Category: Poems & Creative Writing

I AM FROM

By Nujhat Purnata

I am from the orange mountains

From the land of political correctness

I am by the smelly farms

In the midst of the college bars

The liberal arts,

Where the whiteness arrives after the foliage

And pretends to stay forever

Only for the emergence of greenery

To melt every snowflake

And make way for Spring

I am from the Summer months,

An isolated town and its grassy terrain

I am from the trails,

The wet woods and the squirrels,

The occasional deer

And the surrounding villages

Where the strangers smile

And people hike

     (and bike)

And watch their dogs run

Across the Seven Sisters

And into the sunset

I am from 7000 miles
Away from home

Silence is Violence

On September 24, 2018

An incident broke to the students of UMass Amherst that occurred the Saturday before, on the day of a home game tailgate. This incident that occurred was a racially targeted threat aimed at the African American students in a first-year dorm. This is their response to the threat in a dialogical pantoum:

 

“Silence is Violence”

 

We’ve been “frightened” and we’ve been terrorized

By a “racial terrorist” who refuses to look us in the eye

We’ve become an “inconvenience,” as we watch our scholars cry

We refuse to let a cover up, hide a “hate crime”

 

By a “racial terrorist” who refuses to look us in the eye

What do we tell our parents when we “fear” for our lives

We refuse to let a cover up, hide a “hate crime”

We’ve been targeted to be “hanged” with our stereotypes

 

What do we tell our parents when we “fear” for our lives

We are tired of “violence” and being scrutinized

We’ve been targeted to be “hanged” with our stereotypes

It is “criminalization” to threaten a minority racial type

 

We are tired of “violence” and being scrutinized

We’ve been “frightened” and we’ve been terrorized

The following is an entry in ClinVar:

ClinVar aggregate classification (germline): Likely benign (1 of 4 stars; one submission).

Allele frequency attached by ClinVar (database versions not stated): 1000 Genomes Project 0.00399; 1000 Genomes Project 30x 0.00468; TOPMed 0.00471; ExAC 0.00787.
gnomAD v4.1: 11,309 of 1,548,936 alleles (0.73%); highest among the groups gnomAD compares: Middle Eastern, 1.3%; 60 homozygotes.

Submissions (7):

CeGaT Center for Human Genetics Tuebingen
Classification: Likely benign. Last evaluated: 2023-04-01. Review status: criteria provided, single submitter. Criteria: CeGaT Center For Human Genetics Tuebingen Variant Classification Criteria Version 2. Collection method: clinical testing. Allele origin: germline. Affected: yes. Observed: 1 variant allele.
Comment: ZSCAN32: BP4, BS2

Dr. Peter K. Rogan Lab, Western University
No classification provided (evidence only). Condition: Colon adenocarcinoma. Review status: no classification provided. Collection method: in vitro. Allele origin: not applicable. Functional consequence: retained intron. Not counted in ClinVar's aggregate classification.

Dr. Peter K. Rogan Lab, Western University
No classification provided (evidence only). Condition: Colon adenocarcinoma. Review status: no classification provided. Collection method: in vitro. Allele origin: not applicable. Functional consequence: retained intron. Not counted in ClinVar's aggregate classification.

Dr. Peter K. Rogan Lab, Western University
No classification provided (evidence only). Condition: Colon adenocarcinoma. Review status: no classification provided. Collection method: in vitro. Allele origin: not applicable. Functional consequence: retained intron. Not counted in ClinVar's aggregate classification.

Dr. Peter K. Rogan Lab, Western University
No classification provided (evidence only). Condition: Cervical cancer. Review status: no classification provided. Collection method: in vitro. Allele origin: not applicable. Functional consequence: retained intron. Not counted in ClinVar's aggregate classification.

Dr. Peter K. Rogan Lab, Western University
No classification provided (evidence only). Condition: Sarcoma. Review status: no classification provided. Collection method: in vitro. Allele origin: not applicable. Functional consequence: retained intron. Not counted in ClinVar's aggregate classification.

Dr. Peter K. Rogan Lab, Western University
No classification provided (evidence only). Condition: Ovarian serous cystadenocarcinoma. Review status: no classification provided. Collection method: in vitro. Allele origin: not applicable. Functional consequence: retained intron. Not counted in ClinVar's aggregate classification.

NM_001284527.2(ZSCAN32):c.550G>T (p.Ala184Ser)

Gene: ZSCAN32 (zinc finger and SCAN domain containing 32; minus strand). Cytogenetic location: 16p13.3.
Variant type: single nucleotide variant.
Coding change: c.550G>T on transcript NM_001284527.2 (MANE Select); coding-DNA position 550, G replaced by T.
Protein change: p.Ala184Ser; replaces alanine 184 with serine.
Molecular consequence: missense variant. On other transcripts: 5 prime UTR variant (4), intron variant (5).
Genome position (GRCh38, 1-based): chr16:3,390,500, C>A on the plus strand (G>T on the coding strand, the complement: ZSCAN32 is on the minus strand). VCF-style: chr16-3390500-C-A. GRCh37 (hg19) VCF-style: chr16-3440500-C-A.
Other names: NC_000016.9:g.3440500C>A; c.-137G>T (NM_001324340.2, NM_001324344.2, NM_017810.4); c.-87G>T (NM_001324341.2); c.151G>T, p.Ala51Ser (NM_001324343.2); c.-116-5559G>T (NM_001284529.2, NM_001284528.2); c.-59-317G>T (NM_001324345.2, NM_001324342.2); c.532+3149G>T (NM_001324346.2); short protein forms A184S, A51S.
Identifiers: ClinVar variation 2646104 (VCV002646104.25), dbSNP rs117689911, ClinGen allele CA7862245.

We’ve been targeted to be “hanged” with our stereotypes

Let’s not be silenced, let’s face it, because UMass knows it was racist

By Brie Bristol

t h e q u i e t

Alisina Saee-Nazari

 

The world my mother brought me into

Shows no resemblance

To the world that she left.

Upon her departure

She gave me a gift.

To find humanity within my own hands.

To hear the wind fill concaves in the air.

Her silence touches the earth

Like the candle in a dark room.

Her absence

The reminder of another day.

Bamboo by Oshiomah Oyageshio

Oshiomah Oyageshio
Bamboo

This bench I sit on was once a tree.

Maybe it was a forest

Can it feel nostalgia?

Does it remember how it feels

to be wild?

To be nourished by loam

while earthworms wriggle

around its roots? For its leaves

 

to relish the sun for breakfast?

I am surrounded by tall green skinny bamboos

as I watch fat koi with the tinct

of flaming persimmons swim aimlessly.

 

As I bask in the glory of this humid paradise,

I can only wonder if I deserve this blessing;

To be the only one in this cage of glass

sequestering me from the horror of winter.

 

To be surrounded by this tropical flora

of  breadfruit and starfruit,

cocoa and rubber,

shell ginger and banana.

 

Is this lush bliss aware

that I sit on their dead brother?

That was uprooted and hacked, carved,

shaped, sharpened and shaved

 

to make a bench I sit on?

They must be angry.
Their leaves are screaming. Their
roots are squirming.

Do they know

they are manipulated to grow

In a land not their own?
I can feel the koi

 

staring, they sense

the invisible tension.

The humidity here

is entrancing. Closing my

 

eyes I

lay my drowsy head

between two bamboos

and close my eyes.

 

In my reverie they wrap

around me,

and I too become a

bamboo; limbs

 

fusing to thorax, thorax

to a piston, heartbeat

and blood replaced

with water, lignin,

 

and sugar. From root to

Shoot my skin

mutates from black

to green, leaves begin to sprout.

 

These bamboos are malicious;

These vines are vicious.

 

The koi boom

from the pond.

I snap

from the trance and

 

I am now a human

cross in a sea

of bamboos with vines, tugging

my arms and

feet. Sacrifice

 

or savior? The room is

smaller, the trees

are closer. This humid

haze has made me

 

weary of reality. The Banana

look sinister, the cocoa tree

grins. Everything alive

grimaces.

 

They advance.

 

Suddenly

 

I

 

am

 

rooted

 

to the bench.

 

Then

 

I

 

am

 

Uprooted.

 

from the bamboos

 

to be skinned alive

 

and hacked,

 

carved, shaped,

sharpened and shaved

then fused to a bench

 

of bones. The bamboos

 

sit

 

on me

 

pondering

 

if my ribs
are

 

screaming.